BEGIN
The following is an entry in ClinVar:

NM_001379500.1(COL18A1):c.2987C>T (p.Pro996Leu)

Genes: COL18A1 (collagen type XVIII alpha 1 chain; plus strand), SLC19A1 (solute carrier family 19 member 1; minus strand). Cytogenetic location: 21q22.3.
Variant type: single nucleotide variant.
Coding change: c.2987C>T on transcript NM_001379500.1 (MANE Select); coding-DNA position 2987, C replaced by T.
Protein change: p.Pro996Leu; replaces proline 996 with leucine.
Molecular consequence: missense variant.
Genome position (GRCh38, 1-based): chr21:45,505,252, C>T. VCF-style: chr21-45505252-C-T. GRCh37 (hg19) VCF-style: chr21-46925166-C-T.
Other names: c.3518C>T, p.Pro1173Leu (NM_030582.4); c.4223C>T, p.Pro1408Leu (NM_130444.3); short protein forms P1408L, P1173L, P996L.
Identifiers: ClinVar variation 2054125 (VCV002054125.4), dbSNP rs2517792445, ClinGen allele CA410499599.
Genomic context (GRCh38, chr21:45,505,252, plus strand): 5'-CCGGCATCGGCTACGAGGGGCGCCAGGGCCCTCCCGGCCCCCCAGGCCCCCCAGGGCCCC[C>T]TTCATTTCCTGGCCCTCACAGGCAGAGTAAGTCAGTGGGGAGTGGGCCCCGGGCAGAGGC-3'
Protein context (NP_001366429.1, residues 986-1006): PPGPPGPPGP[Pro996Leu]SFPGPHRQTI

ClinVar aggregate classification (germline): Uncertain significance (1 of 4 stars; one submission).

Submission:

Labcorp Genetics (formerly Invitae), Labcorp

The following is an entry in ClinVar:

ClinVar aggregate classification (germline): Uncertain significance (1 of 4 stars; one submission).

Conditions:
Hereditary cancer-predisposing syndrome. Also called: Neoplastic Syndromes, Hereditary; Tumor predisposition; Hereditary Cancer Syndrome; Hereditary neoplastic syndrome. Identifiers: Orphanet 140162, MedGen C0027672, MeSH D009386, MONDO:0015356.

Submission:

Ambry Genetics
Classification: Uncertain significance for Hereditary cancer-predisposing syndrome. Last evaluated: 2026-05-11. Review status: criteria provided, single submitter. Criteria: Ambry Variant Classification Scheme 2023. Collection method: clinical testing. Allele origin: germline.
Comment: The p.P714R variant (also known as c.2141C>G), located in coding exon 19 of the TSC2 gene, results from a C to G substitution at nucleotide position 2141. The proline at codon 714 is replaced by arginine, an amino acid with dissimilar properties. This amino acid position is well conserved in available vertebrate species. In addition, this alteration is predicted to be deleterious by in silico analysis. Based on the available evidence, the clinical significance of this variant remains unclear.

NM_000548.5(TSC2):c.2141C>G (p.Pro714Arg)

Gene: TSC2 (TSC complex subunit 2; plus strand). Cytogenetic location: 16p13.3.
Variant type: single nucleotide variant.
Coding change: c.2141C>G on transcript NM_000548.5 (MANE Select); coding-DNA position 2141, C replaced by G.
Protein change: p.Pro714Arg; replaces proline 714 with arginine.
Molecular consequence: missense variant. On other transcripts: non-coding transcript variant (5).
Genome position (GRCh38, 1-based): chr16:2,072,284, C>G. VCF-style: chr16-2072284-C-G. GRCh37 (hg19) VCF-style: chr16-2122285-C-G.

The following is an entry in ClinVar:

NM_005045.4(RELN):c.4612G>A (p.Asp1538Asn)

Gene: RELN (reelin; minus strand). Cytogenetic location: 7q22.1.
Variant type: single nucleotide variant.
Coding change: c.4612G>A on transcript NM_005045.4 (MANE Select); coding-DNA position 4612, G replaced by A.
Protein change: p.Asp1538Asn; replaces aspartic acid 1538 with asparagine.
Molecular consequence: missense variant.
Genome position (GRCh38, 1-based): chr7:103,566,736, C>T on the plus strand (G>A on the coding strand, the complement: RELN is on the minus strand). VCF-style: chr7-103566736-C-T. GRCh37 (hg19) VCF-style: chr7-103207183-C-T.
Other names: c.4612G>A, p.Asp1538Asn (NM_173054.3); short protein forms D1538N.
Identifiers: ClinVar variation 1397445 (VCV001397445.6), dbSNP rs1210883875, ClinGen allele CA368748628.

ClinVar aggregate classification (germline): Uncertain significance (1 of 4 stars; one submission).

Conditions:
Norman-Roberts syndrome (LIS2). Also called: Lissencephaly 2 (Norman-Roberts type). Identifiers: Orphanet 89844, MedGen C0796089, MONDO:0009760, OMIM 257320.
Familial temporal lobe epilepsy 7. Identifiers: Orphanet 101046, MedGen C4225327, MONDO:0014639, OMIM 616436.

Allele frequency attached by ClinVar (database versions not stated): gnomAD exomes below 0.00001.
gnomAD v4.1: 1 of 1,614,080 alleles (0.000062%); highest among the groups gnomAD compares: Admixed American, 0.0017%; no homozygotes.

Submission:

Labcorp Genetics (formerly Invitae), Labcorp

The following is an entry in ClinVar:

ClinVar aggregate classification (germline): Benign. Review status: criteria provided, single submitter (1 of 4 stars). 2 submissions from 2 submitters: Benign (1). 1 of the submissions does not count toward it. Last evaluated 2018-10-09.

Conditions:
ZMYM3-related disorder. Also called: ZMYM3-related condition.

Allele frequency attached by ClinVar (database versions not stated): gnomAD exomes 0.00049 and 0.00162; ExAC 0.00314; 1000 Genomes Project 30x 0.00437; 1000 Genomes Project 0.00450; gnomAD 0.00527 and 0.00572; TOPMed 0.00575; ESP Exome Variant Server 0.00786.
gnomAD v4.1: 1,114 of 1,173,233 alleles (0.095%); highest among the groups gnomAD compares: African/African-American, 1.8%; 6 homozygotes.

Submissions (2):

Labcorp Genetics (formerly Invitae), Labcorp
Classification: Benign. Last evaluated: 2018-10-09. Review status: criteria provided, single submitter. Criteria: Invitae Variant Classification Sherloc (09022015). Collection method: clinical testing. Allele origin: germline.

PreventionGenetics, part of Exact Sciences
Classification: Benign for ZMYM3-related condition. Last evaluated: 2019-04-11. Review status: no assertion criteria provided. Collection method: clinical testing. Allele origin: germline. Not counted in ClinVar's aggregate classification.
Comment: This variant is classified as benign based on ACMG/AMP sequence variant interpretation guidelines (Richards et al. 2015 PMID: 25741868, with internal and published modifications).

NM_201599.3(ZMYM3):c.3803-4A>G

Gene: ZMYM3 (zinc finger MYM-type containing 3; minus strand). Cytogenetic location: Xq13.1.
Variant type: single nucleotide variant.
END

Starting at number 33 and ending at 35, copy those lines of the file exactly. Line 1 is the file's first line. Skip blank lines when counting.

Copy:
Gene: RELN (reelin; minus strand). Cytogenetic location: 7q22.1.
Variant type: single nucleotide variant.
Coding change: c.4612G>A on transcript NM_005045.4 (MANE Select); coding-DNA position 4612, G replaced by A.